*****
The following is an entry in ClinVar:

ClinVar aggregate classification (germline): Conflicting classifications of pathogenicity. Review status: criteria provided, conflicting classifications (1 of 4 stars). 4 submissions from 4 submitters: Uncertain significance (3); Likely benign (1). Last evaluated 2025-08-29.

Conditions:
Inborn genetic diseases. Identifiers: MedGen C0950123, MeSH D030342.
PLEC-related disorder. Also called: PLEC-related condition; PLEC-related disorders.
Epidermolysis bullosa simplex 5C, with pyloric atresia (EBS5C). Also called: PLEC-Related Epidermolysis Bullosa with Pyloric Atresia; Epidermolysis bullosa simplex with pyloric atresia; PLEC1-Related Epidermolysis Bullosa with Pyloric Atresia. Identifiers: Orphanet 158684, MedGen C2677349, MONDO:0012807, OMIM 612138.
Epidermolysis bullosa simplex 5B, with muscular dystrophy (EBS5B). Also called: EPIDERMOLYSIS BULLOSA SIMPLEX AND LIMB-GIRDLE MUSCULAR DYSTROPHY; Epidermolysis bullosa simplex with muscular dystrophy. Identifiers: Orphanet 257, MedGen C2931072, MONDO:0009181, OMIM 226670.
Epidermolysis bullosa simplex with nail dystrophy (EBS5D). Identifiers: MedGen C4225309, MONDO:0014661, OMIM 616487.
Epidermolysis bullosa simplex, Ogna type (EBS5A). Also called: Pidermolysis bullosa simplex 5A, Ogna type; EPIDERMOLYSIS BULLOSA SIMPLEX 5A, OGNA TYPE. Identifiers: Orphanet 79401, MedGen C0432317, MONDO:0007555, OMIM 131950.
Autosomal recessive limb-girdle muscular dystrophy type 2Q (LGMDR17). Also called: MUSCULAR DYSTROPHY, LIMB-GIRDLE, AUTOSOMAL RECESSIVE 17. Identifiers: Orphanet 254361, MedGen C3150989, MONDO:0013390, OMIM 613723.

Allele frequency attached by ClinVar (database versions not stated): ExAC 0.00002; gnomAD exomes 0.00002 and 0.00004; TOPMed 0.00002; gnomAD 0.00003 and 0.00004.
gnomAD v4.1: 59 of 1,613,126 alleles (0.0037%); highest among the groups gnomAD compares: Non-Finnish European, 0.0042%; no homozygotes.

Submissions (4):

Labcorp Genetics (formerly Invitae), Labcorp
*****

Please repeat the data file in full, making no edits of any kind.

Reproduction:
The following is an entry in ClinVar:

ClinVar aggregate classification (germline): Conflicting classifications of pathogenicity. Review status: criteria provided, conflicting classifications (1 of 4 stars). 4 submissions from 4 submitters: Uncertain significance (3); Likely benign (1). Last evaluated 2025-08-29.

Conditions:
Inborn genetic diseases. Identifiers: MedGen C0950123, MeSH D030342.
PLEC-related disorder. Also called: PLEC-related condition; PLEC-related disorders.
Epidermolysis bullosa simplex 5C, with pyloric atresia (EBS5C). Also called: PLEC-Related Epidermolysis Bullosa with Pyloric Atresia; Epidermolysis bullosa simplex with pyloric atresia; PLEC1-Related Epidermolysis Bullosa with Pyloric Atresia. Identifiers: Orphanet 158684, MedGen C2677349, MONDO:0012807, OMIM 612138.
Epidermolysis bullosa simplex 5B, with muscular dystrophy (EBS5B). Also called: EPIDERMOLYSIS BULLOSA SIMPLEX AND LIMB-GIRDLE MUSCULAR DYSTROPHY; Epidermolysis bullosa simplex with muscular dystrophy. Identifiers: Orphanet 257, MedGen C2931072, MONDO:0009181, OMIM 226670.
Epidermolysis bullosa simplex with nail dystrophy (EBS5D). Identifiers: MedGen C4225309, MONDO:0014661, OMIM 616487.
Epidermolysis bullosa simplex, Ogna type (EBS5A). Also called: Pidermolysis bullosa simplex 5A, Ogna type; EPIDERMOLYSIS BULLOSA SIMPLEX 5A, OGNA TYPE. Identifiers: Orphanet 79401, MedGen C0432317, MONDO:0007555, OMIM 131950.
Autosomal recessive limb-girdle muscular dystrophy type 2Q (LGMDR17). Also called: MUSCULAR DYSTROPHY, LIMB-GIRDLE, AUTOSOMAL RECESSIVE 17. Identifiers: Orphanet 254361, MedGen C3150989, MONDO:0013390, OMIM 613723.

Allele frequency attached by ClinVar (database versions not stated): ExAC 0.00002; gnomAD exomes 0.00002 and 0.00004; TOPMed 0.00002; gnomAD 0.00003 and 0.00004.
gnomAD v4.1: 59 of 1,613,126 alleles (0.0037%); highest among the groups gnomAD compares: Non-Finnish European, 0.0042%; no homozygotes.

Submissions (4):

Labcorp Genetics (formerly Invitae), Labcorp